Progesterone 300 mg/mL, Injection, 100mL
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Progesterone For Equines
It is critical for horse breeders and managers to understand the estrous cycle of mares. Since mares breed seasonally, the breeding of mares cannot be successfully achieved throughout the whole year. Mares are only able to breed when daylight length is more than 16 hours (Spring through early Fall).1 This period is known as the breeding season.
Mares have been known to be particularly unpredictable as regards the timing of ovulation, leading to uncertainty on the part of breeders and managers, and difficulty in planning breeding operations.2 The estrous cycle of the mare is mainly controlled by gonadotropins, which control follicular development and ovulation. Mares exhibit unique ovulatory events which are not observed in other species. A luteinizing hormone (LH) surge occurs for several days, with levels of LH reaching their peak after ovulation.1
During the breeding season, healthy mares produce normal, ovulating follicles; at this time, they are cycling normally and exhibiting sexual receptivity to the stallion. In the Western Hemisphere, the equine breeding season begins in middle of Spring and continues through the Fall. The mare’s estrous cycle is approximately 21 days with 5-7 days of estrus and 14 to 15 days of a diestrus period.1
During the reproductive season, the mare's overall attitude and behavior may change along with her hormonal activity. During her estrous cycles, the mare’s ovaries swell and become active rather than dormant. The mare’s cycle repeats itself at 21 to 23-day intervals until she becomes pregnant or until she reverts to anestrus as light decreases in late Fall.
During estrus (the “heat” portion of the cycle), follicular maturation and ovulation occur,3 with ovulation usually occurring between 24 to 48 hours prior to the end of estrus. During diestrus, the mare is not receptive to the stallion. The follicle that came about due to ovulation develops into the corpus luteum (CL).4 If the mare has not become pregnant, the corpus luteum will be absorbed and follicular development will proceed at the end of diestrus.
Chemical Manipulation of Ovulation
Manipulating estrus is essentially a method of “tricking” a mare’s reproductive system into altering her hormonal balance, thereby allowing her to remain in a nonestrous phase or to bring on estrus faster and shorten its duration.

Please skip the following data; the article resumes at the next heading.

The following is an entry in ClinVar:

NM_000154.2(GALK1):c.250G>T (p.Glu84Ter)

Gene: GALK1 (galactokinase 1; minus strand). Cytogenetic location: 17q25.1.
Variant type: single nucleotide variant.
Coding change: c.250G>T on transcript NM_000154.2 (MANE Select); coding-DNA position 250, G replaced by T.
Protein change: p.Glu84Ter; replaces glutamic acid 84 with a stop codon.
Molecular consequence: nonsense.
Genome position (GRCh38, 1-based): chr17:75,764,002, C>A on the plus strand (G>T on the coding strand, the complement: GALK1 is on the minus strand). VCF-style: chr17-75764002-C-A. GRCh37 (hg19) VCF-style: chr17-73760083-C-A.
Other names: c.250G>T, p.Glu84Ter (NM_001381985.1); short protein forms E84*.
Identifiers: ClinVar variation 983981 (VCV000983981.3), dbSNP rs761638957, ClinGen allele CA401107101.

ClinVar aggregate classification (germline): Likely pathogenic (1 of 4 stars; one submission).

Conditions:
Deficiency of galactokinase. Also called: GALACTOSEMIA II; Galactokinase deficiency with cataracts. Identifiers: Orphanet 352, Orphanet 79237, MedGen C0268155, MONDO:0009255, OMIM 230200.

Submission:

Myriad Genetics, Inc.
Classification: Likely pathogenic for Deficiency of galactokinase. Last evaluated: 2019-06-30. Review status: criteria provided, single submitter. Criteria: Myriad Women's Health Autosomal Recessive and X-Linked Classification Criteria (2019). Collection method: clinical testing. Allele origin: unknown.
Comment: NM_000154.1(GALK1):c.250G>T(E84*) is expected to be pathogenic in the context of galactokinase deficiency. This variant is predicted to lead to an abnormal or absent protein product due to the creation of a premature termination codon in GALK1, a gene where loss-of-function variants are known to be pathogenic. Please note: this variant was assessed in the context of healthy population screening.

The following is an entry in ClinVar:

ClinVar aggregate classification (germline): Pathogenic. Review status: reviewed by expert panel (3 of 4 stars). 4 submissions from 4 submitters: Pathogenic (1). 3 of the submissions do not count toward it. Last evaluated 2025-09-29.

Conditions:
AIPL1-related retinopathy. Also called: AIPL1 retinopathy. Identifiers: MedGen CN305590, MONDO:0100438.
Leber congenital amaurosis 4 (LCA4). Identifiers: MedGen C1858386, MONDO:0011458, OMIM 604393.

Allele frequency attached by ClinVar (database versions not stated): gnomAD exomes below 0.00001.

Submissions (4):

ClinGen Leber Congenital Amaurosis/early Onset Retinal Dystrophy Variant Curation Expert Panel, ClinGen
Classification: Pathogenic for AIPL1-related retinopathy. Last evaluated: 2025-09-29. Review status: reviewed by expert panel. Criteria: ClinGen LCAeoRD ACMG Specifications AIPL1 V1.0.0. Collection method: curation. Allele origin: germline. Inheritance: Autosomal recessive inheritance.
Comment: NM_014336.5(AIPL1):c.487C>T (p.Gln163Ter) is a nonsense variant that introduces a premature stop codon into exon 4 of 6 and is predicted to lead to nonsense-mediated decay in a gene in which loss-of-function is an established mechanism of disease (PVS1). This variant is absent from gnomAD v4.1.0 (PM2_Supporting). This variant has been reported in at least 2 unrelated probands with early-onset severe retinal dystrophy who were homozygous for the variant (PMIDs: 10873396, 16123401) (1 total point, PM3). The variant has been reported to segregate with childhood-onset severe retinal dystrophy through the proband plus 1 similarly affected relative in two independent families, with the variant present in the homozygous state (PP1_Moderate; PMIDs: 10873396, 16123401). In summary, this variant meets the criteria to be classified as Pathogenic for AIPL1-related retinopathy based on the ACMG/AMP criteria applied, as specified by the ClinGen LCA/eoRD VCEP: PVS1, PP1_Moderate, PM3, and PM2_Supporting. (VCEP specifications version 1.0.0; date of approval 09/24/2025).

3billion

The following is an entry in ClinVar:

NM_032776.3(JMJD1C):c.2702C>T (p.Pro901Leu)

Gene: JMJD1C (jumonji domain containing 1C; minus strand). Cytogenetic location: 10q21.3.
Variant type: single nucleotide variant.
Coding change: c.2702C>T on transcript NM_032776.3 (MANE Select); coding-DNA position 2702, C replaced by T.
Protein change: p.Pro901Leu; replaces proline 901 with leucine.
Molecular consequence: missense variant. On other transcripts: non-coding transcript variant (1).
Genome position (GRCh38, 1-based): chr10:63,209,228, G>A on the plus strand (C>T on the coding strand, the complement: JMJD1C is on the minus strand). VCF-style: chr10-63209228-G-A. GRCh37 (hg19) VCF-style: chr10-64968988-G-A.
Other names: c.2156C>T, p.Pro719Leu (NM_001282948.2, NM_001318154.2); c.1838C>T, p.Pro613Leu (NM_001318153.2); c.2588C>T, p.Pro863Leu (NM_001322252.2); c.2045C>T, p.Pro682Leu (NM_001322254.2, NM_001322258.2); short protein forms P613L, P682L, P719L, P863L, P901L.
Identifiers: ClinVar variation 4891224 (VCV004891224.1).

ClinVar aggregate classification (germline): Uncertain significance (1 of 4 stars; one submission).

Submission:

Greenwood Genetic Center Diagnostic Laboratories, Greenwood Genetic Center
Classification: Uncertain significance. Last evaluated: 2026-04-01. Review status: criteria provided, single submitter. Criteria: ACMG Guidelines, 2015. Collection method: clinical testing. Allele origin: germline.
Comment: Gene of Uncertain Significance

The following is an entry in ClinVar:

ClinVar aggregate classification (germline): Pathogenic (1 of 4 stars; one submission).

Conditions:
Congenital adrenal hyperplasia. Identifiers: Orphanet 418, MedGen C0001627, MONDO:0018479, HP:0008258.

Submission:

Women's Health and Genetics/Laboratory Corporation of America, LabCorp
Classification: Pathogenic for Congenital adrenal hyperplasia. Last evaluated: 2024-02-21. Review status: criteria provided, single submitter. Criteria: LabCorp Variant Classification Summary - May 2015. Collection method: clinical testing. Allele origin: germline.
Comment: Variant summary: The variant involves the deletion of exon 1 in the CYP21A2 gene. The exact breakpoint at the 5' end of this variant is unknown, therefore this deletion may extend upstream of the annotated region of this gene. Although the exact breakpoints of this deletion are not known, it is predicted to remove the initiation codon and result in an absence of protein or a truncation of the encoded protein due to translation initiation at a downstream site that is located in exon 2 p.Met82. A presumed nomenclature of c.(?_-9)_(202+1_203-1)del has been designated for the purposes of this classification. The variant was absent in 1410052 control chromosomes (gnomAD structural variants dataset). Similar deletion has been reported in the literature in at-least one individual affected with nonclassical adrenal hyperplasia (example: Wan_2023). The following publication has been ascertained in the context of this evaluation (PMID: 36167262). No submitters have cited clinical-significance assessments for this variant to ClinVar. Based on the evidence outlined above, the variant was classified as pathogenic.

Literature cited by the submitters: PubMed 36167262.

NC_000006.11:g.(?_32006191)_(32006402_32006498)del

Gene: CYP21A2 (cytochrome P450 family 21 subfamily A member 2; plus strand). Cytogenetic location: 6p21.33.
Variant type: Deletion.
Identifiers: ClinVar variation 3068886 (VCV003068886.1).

Delicate balances of progesterone and estrogens influence the phases of the mare’s estrous cycle, estrogen being the predominant hormone during estrus. In diestrus—the period between estrous cycles— progesterone exerts more influence. Progesterone is the hormone which promotes pregnancy by encouraging the uterus to accept and hold on to an embryo.
Manipulation of the light cycle (with artificial light) is a long-held method of managing ovulation. For more effective control, chemical methods are used. Scientists and equine researchers have developed many drugs to manipulate estrus, employing equine hormones, hormones from other species, and synthetic variations of hormones. These bring about a shift in the hormonal balance, thereby changing the estrous cycle.4,5
Progestin medications do carry some side effects which can be life-threatening in carnivores, particularly domestic dogs and cats. Increased appetite and weight gain are common, and progestins have been associated with lethargy, hair loss, and hair discoloration.3 In horses, the administration of progesterone in oil can bring about injection site reactions, which can be managed with NSAIDs.
Equine Breeding Management Using Progesterone
Progesterone can be used to suppress heat during transition into the ovulatory season in mares that have histories of long and erratic estrous cycles during this time. Progesterone has also been used with less consistent results to maintain pregnancy in mares with abortion history. One protocol that enhances the normal estrus cycles involves placing mares on exogenous progesterone for 10 to 15 days. Once removed from progesterone, most mares will return to estrus within 3 to 4 days and ovulate 9 to 10 days following progesterone withdrawal. In order for this to be effective, mares must have sufficient activity on their ovaries (several follicles of at least 20-25mm or larger).1,8
Since the flurry of hormonal activity during estrous cycles significantly impacts the mare’s attitude and behavior. Some of this is (by nature) designed to attract the stallion. These behaviors, however (such as frequent urination, squealing, tail swishing, and aggression) are less than ideal for mares that perform or are used in riding. As a result, progesterone is also frequently used to manage these “moody mares.”1
Where to buy Progesterone
Progesterone is available in the U.S. through pharmaceutical manufacturers and through veterinary custom compounding companies.
FOR RX ONLY: A valid prescription from a licensed veterinarian is required for dispensing this medication.
1Yoon, Min. (2012). The Estrous Cycle and Induction of Ovulation in Mares. Journal of Animal Science and Technology. 54. 10.5187/JAST.2012.54.3.165.
3Hemberg E, Lundeheim N, Einarsson S. Successful timing of ovulation using deslorelin (Ovuplant) is labour-saving in mares aimed for single AI with frozen semen. Reprod Domest Anim. 2006 Dec;41(6):535-7. doi: 10.1111/j.1439-0531.2006.00709.x. PMID: 17107513.
4Merck Veterinary Manual.
5Beijerink, et. al. Basal and GnRH-induced secretion of FSH and LH in anestrous versus ovariectomized bitches. Theriogenology 67 (2007) 1039–1045.
8Volkmann D. Rational Use of Progestagen Therapy During Pregnancy. Western Veterinary Conference 2010 2010. 2010.